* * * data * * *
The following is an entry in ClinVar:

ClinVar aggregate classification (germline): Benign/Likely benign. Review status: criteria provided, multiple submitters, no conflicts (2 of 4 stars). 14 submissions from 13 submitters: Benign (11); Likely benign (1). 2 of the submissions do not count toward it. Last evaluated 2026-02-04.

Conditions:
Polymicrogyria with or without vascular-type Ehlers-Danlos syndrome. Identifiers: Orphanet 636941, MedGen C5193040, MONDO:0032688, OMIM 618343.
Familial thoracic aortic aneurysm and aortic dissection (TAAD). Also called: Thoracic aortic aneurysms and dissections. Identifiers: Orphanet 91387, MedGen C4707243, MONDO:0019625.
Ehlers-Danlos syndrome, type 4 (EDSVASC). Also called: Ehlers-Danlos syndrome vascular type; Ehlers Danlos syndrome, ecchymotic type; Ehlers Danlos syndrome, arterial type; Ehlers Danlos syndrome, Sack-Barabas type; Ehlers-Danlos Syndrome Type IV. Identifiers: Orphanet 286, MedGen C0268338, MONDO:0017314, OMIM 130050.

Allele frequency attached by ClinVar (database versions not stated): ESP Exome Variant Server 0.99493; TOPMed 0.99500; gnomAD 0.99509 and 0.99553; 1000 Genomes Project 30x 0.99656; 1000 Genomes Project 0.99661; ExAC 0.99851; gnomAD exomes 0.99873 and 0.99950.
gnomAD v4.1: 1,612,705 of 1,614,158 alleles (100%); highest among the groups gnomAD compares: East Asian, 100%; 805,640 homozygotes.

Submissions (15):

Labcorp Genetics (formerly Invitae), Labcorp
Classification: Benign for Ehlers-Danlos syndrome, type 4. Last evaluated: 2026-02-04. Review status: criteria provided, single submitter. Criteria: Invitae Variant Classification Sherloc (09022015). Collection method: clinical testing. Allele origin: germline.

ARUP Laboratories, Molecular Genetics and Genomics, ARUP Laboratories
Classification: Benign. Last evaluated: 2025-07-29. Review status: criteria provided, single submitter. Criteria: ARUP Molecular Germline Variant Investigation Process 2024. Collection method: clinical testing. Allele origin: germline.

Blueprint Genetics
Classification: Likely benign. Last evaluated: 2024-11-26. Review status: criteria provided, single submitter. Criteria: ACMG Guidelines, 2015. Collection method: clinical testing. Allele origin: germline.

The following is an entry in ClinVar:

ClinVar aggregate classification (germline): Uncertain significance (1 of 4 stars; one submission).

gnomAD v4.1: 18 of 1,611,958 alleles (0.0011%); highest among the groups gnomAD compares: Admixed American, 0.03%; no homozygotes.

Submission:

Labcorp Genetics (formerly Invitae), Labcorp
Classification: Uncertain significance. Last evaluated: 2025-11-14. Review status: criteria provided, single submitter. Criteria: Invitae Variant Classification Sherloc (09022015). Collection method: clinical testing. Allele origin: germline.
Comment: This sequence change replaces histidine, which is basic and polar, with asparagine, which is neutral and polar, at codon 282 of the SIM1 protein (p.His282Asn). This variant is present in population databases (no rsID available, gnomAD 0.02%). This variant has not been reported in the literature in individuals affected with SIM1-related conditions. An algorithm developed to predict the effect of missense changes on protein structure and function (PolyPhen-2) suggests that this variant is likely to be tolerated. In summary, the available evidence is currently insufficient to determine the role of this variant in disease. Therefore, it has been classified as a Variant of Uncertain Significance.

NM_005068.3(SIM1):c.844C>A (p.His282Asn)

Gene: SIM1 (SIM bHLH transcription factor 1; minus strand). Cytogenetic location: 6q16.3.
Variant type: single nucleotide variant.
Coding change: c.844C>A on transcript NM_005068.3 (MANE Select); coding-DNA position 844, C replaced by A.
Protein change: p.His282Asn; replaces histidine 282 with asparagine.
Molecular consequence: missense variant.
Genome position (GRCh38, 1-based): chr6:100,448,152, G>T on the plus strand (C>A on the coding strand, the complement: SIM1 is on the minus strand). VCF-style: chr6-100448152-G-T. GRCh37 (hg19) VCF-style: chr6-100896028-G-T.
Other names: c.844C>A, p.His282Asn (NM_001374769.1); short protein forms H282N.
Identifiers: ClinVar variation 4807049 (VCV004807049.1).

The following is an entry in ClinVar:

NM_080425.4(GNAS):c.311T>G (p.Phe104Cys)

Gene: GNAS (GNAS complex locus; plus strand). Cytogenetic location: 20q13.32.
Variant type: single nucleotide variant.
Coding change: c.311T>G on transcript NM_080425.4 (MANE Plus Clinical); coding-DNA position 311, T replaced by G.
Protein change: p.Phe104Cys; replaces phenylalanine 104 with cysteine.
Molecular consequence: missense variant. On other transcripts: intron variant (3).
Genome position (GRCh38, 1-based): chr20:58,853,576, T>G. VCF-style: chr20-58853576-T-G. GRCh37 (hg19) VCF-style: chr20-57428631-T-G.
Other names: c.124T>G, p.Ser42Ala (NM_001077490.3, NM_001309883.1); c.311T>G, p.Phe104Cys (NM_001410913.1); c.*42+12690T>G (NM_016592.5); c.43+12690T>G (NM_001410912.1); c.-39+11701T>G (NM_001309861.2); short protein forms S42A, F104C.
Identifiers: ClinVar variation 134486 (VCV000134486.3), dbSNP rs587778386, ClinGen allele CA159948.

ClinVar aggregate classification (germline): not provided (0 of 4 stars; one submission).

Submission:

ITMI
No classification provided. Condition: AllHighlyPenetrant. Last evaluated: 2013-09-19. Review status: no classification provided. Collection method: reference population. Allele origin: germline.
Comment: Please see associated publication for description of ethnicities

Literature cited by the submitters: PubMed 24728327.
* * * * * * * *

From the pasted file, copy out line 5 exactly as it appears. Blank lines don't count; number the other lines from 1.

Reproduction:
Familial thoracic aortic aneurysm and aortic dissection (TAAD). Also called: Thoracic aortic aneurysms and dissections. Identifiers: Orphanet 91387, MedGen C4707243, MONDO:0019625.